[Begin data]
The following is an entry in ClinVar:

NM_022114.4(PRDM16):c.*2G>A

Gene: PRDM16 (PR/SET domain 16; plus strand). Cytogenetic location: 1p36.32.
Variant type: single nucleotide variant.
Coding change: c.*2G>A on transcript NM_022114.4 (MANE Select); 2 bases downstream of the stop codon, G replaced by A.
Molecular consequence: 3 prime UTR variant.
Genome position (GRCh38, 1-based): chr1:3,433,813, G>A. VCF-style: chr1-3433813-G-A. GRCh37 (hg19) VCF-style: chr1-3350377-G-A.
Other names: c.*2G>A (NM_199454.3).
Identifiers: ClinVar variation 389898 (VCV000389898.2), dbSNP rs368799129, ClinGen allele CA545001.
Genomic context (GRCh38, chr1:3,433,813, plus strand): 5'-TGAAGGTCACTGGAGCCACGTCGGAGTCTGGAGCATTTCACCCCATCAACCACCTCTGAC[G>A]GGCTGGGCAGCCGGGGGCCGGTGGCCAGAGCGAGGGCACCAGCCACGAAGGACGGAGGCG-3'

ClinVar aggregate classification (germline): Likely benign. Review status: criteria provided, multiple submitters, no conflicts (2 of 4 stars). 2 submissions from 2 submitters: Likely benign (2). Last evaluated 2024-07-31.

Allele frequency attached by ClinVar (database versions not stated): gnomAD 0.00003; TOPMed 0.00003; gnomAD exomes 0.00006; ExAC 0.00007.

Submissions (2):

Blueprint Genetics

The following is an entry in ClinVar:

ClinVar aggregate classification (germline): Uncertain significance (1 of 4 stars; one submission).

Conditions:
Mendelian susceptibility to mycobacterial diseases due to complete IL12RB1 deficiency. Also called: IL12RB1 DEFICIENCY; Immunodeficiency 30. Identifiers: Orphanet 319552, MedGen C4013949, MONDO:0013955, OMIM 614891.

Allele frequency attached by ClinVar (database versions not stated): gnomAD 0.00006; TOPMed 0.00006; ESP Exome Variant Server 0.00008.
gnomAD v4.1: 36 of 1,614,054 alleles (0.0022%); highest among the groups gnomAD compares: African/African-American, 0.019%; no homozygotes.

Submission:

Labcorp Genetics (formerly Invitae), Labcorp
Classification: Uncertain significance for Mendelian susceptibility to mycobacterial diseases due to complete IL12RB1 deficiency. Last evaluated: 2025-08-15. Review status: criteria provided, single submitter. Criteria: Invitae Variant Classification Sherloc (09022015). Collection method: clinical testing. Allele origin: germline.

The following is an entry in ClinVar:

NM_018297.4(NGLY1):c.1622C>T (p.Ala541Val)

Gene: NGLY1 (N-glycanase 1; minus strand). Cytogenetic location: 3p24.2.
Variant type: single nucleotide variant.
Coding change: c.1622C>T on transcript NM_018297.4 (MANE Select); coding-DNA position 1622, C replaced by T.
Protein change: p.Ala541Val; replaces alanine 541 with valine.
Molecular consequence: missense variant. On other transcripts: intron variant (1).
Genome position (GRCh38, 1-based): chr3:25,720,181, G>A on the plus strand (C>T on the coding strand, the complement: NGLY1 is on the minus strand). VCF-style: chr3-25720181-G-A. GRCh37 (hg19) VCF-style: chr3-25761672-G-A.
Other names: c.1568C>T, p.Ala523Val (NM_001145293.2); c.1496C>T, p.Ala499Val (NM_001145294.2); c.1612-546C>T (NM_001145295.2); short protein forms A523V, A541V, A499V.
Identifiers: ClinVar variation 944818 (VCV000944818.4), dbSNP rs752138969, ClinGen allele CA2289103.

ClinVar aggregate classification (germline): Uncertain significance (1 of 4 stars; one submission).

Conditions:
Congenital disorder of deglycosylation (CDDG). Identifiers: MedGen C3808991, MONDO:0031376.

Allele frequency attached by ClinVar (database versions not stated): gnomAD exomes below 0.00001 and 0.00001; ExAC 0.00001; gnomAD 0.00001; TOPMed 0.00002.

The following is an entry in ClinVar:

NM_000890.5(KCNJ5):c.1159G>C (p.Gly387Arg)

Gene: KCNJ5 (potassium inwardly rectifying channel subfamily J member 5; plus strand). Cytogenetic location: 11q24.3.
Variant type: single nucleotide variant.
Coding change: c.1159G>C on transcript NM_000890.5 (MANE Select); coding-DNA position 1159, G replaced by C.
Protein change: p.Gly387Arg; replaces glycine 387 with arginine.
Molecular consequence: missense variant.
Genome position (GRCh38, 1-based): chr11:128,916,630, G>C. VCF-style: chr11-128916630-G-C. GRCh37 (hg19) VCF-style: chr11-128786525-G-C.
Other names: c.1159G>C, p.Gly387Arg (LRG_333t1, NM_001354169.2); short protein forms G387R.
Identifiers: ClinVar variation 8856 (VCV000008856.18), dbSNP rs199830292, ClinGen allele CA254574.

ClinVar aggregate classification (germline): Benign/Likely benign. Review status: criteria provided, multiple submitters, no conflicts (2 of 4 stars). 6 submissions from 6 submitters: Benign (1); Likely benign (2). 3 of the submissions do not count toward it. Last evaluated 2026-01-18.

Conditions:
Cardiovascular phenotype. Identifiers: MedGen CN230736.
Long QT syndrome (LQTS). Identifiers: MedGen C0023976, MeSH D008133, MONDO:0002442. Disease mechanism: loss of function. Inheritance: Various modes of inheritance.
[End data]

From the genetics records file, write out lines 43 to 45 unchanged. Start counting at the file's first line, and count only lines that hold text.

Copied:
Protein change: p.Gly387Arg; replaces glycine 387 with arginine.
Molecular consequence: missense variant.
Genome position (GRCh38, 1-based): chr11:128,916,630, G>C. VCF-style: chr11-128916630-G-C. GRCh37 (hg19) VCF-style: chr11-128786525-G-C.